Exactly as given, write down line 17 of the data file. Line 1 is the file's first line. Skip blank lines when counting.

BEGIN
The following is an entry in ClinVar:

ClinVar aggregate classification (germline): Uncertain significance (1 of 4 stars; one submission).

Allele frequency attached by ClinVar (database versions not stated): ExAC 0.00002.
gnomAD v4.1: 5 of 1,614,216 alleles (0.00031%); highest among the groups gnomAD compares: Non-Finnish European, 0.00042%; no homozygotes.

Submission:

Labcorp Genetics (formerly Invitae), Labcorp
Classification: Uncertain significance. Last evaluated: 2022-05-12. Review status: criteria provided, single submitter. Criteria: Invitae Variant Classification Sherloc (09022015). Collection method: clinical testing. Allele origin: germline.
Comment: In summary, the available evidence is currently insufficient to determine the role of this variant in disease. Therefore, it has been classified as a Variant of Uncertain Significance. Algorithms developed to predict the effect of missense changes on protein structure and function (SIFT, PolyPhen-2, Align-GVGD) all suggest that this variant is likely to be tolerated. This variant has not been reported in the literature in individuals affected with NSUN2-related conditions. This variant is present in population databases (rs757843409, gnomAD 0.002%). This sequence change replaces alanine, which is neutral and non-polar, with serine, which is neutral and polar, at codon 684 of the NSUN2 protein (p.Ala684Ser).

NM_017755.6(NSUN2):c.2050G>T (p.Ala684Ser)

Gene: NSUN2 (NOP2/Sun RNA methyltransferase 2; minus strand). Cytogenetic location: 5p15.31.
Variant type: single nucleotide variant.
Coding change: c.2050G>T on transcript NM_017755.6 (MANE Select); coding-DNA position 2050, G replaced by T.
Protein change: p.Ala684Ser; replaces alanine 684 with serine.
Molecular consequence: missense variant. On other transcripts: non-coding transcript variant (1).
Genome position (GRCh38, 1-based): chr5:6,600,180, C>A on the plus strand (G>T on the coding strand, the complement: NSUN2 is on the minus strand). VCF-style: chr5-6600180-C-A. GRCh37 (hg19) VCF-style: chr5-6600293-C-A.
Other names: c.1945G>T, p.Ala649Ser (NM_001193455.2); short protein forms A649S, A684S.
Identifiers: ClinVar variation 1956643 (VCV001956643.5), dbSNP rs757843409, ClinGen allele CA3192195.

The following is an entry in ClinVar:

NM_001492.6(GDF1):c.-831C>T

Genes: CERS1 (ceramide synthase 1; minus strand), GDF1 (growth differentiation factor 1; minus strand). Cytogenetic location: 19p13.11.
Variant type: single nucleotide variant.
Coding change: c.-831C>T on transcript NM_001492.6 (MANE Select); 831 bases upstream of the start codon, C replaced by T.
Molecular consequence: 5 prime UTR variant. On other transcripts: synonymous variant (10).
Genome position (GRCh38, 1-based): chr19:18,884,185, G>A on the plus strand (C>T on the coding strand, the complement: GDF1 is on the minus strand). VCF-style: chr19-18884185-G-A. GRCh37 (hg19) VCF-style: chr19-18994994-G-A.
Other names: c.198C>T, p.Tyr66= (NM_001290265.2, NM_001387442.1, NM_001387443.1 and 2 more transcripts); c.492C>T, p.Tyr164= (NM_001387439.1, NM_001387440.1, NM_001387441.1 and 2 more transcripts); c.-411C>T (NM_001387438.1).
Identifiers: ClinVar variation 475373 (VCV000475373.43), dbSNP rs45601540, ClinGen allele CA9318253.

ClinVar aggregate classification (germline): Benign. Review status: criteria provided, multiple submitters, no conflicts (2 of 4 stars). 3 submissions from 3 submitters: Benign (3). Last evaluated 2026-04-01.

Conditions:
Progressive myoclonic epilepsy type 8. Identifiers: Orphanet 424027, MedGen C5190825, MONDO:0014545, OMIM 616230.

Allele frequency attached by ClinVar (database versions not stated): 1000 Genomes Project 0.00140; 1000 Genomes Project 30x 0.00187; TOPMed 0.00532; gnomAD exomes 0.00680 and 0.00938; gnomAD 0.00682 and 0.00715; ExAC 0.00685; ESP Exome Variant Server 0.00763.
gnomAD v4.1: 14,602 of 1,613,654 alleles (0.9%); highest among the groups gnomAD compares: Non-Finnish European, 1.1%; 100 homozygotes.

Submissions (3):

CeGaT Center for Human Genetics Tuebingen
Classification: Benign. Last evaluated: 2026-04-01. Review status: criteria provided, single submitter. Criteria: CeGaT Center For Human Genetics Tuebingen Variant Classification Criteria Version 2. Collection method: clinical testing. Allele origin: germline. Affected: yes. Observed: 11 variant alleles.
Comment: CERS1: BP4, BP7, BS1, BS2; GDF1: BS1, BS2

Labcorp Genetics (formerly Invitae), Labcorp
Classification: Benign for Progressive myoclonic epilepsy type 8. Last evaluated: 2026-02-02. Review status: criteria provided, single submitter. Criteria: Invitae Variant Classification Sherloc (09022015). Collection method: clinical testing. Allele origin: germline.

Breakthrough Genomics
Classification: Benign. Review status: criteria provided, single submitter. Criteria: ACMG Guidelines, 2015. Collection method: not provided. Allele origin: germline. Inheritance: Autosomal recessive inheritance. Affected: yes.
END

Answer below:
Identifiers: ClinVar variation 1956643 (VCV001956643.5), dbSNP rs757843409, ClinGen allele CA3192195.